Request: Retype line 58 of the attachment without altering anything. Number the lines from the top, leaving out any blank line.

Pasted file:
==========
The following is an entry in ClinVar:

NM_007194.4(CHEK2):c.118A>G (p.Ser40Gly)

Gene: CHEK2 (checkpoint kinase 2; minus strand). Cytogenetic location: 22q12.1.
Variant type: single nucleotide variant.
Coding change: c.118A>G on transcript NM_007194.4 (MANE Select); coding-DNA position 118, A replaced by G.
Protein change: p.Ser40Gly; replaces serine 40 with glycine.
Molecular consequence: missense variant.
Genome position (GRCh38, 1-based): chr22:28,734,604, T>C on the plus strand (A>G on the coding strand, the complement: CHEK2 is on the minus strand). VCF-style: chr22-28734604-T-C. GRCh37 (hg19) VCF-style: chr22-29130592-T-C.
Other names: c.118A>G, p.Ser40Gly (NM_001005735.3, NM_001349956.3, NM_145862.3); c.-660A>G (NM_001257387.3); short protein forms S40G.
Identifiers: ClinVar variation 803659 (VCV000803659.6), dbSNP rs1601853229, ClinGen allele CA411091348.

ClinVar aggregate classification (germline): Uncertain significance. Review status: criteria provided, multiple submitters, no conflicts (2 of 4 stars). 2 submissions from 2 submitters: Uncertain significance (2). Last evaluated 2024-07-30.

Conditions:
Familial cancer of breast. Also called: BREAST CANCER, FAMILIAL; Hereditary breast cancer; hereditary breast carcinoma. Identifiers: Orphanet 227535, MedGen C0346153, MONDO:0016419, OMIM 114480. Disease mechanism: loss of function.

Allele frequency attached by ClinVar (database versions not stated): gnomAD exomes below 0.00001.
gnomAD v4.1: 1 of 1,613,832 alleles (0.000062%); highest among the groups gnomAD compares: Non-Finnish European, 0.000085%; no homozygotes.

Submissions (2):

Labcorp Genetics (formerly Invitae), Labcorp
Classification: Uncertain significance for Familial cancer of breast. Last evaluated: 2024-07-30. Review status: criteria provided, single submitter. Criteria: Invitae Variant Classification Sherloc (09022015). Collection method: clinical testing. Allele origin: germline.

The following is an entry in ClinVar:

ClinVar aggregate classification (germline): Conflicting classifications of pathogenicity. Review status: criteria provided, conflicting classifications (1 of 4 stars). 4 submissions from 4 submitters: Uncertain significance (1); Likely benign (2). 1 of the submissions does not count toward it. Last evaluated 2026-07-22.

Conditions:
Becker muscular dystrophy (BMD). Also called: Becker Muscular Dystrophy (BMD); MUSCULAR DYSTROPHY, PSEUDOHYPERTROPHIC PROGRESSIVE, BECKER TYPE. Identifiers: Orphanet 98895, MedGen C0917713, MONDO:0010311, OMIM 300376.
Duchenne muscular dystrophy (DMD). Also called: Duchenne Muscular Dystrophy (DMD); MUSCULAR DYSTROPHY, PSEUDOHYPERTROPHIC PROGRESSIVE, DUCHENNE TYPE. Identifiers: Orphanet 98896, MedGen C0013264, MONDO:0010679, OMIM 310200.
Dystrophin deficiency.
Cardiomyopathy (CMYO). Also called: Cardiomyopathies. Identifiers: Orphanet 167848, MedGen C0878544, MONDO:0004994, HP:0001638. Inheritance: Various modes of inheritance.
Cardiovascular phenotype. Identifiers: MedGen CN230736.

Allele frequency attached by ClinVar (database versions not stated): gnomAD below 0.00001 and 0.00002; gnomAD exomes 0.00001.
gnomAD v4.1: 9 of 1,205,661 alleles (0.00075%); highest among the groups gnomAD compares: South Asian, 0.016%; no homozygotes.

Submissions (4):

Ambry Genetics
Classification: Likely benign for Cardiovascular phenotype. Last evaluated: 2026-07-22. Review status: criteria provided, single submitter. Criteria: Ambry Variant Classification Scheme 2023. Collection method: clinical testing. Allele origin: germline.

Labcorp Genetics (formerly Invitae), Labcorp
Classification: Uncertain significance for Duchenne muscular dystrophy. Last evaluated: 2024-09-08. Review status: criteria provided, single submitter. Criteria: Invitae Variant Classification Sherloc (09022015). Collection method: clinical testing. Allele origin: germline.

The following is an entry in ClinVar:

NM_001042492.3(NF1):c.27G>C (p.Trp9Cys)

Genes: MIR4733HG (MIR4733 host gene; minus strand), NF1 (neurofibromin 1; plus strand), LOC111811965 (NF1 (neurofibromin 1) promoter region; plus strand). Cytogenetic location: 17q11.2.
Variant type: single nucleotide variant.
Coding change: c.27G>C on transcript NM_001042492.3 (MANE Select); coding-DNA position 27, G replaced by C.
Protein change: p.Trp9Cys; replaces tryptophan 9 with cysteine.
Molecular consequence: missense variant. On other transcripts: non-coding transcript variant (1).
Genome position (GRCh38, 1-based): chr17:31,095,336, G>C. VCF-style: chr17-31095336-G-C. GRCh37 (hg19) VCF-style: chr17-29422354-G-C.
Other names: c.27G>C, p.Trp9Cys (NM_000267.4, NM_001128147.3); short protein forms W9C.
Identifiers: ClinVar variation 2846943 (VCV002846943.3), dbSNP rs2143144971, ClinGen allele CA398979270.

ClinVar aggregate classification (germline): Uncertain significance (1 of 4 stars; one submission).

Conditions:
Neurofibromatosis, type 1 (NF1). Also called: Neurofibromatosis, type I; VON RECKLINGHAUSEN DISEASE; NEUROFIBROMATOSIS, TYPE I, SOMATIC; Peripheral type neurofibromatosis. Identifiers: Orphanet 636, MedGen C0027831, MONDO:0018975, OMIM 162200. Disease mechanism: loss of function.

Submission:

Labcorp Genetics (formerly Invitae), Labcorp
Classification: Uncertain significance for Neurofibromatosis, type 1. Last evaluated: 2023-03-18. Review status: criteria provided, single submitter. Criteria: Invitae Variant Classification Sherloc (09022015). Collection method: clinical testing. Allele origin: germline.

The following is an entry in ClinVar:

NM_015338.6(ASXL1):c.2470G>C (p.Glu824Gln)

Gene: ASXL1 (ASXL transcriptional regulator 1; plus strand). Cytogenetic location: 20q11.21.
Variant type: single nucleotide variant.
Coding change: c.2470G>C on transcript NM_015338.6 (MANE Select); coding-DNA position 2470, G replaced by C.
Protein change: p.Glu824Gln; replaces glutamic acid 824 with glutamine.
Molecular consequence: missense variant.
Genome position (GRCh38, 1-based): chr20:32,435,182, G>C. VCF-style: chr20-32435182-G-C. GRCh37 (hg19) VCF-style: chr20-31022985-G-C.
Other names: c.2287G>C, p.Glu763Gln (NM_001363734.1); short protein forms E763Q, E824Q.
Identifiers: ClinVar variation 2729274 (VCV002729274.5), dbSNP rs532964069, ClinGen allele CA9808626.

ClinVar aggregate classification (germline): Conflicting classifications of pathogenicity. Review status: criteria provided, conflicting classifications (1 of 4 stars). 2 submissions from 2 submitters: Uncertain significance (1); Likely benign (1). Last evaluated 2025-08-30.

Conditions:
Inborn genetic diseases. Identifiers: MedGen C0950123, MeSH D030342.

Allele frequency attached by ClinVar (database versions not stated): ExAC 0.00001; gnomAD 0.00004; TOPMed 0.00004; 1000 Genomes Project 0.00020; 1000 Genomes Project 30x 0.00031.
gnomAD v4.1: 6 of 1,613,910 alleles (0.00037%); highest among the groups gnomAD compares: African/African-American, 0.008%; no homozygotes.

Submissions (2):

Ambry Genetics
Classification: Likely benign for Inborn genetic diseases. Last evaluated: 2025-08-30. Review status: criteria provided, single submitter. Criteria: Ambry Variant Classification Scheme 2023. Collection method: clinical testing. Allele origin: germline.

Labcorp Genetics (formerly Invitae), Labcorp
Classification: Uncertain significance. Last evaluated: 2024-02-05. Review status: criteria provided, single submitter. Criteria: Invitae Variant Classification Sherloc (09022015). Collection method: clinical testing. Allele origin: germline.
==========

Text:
Other names: c.2287G>C, p.Glu763Gln (NM_001363734.1); short protein forms E763Q, E824Q.